Thursday, February 19, 2009

Twitter ye not


I'm never, ever twittering. Blogging takes up enough time, so this is a distraction too far.

I'm still at a loss as to what's so appealing about it. It's just like constantly updating your Facebook status isn't it? So why is that interesting for anyone, because to do it you'd have be sitting down somewhere (probably). So you couldn't, for example, say 'I'm currently swimming across Lake Geneva', because it wouldn't be possible, therefore it would be 'I've just seen an Ikea van go past my window' or something. Hardly amazing.

I wonder why people are slavishly following other people and why this is catching on so fast. It's only been about a month and it's taken off like sliced bread. Perhaps it's just a fad, a craze, like the Rubik's Cube. Or they want to be friends with a celebrity.

Can someone please explain the appeal? Does it lie in the fact that people like to be followed or they like to 'broadcast'?

Do tell.

9 comments:

Planet Mondo said...

It's seems like micro-gossip and small text-talk, about nothing. I expect some heavy-hitters feel obliged to maintain a Twitter presence, and can see some Zen appeal in the minimalism of it - but I certainly won't bothering - and can see twittering, spluttering and faltering in about 6 months time

Cocktails said...

I'm looking forward to this being the shortest fad ever.

Until they introduce the max two character version - for those :) and :( updates anyway...

A Kitten in a Brandy Glass said...

I can see the pernicious appeal of Twitter to anyone looking for constant distractions, but I have enough constant distractions on the rest of the internet without adding this one to the pile! So I'm going to try to stay away from it.

I imagine it's a bit like Tetris: it probably worms its way into your brain so that you close your eyes at night and feel you have to fill up the little boxes with text...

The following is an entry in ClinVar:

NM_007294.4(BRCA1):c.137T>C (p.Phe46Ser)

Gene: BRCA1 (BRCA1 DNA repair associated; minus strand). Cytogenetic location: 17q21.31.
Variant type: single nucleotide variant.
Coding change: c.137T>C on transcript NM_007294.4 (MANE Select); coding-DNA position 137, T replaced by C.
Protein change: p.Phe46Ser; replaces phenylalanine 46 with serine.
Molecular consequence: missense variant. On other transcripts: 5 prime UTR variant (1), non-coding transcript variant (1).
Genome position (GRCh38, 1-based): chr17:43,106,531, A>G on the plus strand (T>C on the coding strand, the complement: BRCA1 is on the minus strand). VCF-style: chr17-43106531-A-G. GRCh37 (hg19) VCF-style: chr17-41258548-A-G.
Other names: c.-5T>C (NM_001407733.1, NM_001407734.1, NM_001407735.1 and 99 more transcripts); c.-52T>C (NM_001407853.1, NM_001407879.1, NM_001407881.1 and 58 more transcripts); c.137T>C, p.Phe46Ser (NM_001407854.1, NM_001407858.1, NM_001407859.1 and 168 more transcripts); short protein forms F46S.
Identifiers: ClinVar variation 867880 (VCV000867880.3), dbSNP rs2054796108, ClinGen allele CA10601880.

office pest said...

I'm not having any of it - for now at least.

Matthew Rudd said...

I like it. Nobody frogmarched me into it and it's good harmless fun and doesn't rule your life.

BPP said...

Makes no bloody sense to me neither. Can you imagine if half our island had been distracted by this rubbish when Hitler came knocking on the door, demanding we let his pack of jackbooted jackals in so they could piss all over our furniture? It would have been a walkover. A walkover, by the way, that would have led to these twittering fools now twittering away in German - the language of the conqueror. Doesn't bear bloody thinking about ...

fourstar said...

At the risk of taking it far too seriously, it's splitting into various use cases

1) 'Celebs' with far too much time on their hands between official engagements, microblogging the minutiae of their (far-more-exciting-than-yours) daily lives and chatting amiably with people they know and that you admire from stage and screen. These are slavishly followed by thousands of acolytes who continue to tweet back to them, hoping desperately for the golden '@-reply' personally to them, so they can claim to have touched the hem of the cloth of the genius.

2) You and your mates arguing about football and arranging to meet for a pint on Sunday.

3) Quirky people putting standalone out-there quirky thoughts up for other quirky people to @-reply to in a quirky way.

4) Shared commentary of events (á la Swineshead's Brits demolition)

I don't see why all of those can't happily co-exist with Facebonk and the like?

Ishouldbeworking said...

I don't need another displacement activity. But a couple of my friends are constantly on my case, trying to get me to join up. Watching how bothered they are about making the wittiest remark in the fewest characters is enough to put me off forever. This really does feel like a playground fad.

Five-Centres said...

So that's settled t hen. In the main we think it's a silly fad too far and will soon pass.

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